Highly recommended to theatre and cinema fans, and those who have caught one of Finney’s rare television appearances. Hershman’s writing style is accessible and interesting and this is a fine addition to anyone’s biography shelf.

Strolling Player: the life and career of Albert Finney is available from The History Press, Amazon and some bookshop chains.


Big Fish (The Other Palace)

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Over at the rebranded The Other Palace (formerly St James’ Theatre), something rather magical is going on, with a bit of Broadway pizazz in this show of tall tales, misunderstandings, loss, redemption, daffodils, and fish.

Kelsey Grammer has been imported from the US to make his London stage debut in Andrew Lippa’s musical, itself based on the screenplay for the film (starring Albert Finney) written by John August, itself based on a novel by Daniel Wallace.

Edward Bloom is introduced at his straight-laced son’s wedding, shortly after they’ve been fishing. He’s been cautioned not to share his ‘stories’ or even make a toast, but of course, he doesn’t listen. Quickly, though, we realise that all is not well and that his son Will (Matthew Seadon-Young) will have to make sense of the man who he regards as a stranger and who is starting to slip away.

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While Edward slips in and out of consciousness, with his loving wife Sandra (Clare Burt) and new (and pregnant) daughter-in-law Josephine (Frances McNamee) close by, we meet his young self (Jamie Muscato) and follow him on wild adventures with a witch (Landi Oshinowo), a giant (Dean Nolan), and a circus supremo (Forbes Masson), as well as young Sandra (Laura Baldwin). These boast bizarre and big song and dance numbers – often pastiches – while the real-time/life scenes are more of the ballad type. Little Will is present for most of the time, too, and was played by Colby Mulgrew at the performance we saw; he reacts to the fun and the sadness around him and pulls us in.

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The set is simple enough, utilising sound effects and video projections to give us a sense of where we are, when outside the hospital ward.  A lovely act one closer gives us a stage full of daffodils, which were always Sandra’s favourite flowers, although we might not quite believe the story of how the young Edward and Sandra met.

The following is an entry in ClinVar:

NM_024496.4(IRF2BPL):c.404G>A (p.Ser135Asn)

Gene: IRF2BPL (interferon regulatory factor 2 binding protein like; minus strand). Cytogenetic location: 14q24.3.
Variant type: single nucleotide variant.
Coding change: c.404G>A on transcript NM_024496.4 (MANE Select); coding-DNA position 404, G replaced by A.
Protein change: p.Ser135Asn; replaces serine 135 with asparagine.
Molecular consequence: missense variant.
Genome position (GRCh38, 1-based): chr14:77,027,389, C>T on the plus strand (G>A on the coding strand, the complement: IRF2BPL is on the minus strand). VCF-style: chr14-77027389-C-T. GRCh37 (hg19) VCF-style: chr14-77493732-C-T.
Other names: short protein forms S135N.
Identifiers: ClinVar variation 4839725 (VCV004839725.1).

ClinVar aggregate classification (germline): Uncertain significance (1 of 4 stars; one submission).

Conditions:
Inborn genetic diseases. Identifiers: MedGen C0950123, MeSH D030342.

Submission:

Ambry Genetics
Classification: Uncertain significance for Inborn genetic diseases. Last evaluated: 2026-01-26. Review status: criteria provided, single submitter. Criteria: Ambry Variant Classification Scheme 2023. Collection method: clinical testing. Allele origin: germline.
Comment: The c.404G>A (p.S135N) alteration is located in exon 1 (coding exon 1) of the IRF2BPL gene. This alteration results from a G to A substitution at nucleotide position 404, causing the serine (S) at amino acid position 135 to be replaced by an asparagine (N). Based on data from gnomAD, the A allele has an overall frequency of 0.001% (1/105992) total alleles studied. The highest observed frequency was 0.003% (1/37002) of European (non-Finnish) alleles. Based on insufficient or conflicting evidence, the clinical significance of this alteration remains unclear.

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Some commentators on this show have scoffed at reports of audiences being moved by events as they unfold, but certainly at the evening performance I attended there were quite a few people dabbing their eyes, and rightly so, as the final scenes are deeply moving, and the effectiveness of this has to be laid at the door of director Nigel Harman and star Kelsey Grammer, who is simply superb in both the humorous and tragic scenes, as well as throwing himself into the boisterous song routines.

Incidentally, front row ticket holders may well get a closer encounter with Grammer than you might have bargained for, which was amusing in itself.  There’s some doubling of roles in a hard-working cast, with Oshinowo and Masson portraying two characters, while the smaller roles in ensemble are well-drawn.  The fantasy sequences are great, and Burt is quietly wonderful in a role which might have misfired, as is McNamee. I found Muscato had a lot of charm as young Edward, although it’s hard to think he grew up to turn into Frasier (still Grammer’s best-known role, and despite best efforts he doesn’t quite shake off memories of Seattle’s finest).

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If you want something which is ‘flipping’ marvellous, with a ‘sole’ and a good line in ‘cod’ philosophy, then make your way to The Other Palace for this short run; it is well worth your time and is definitely the ‘plaice’ to be.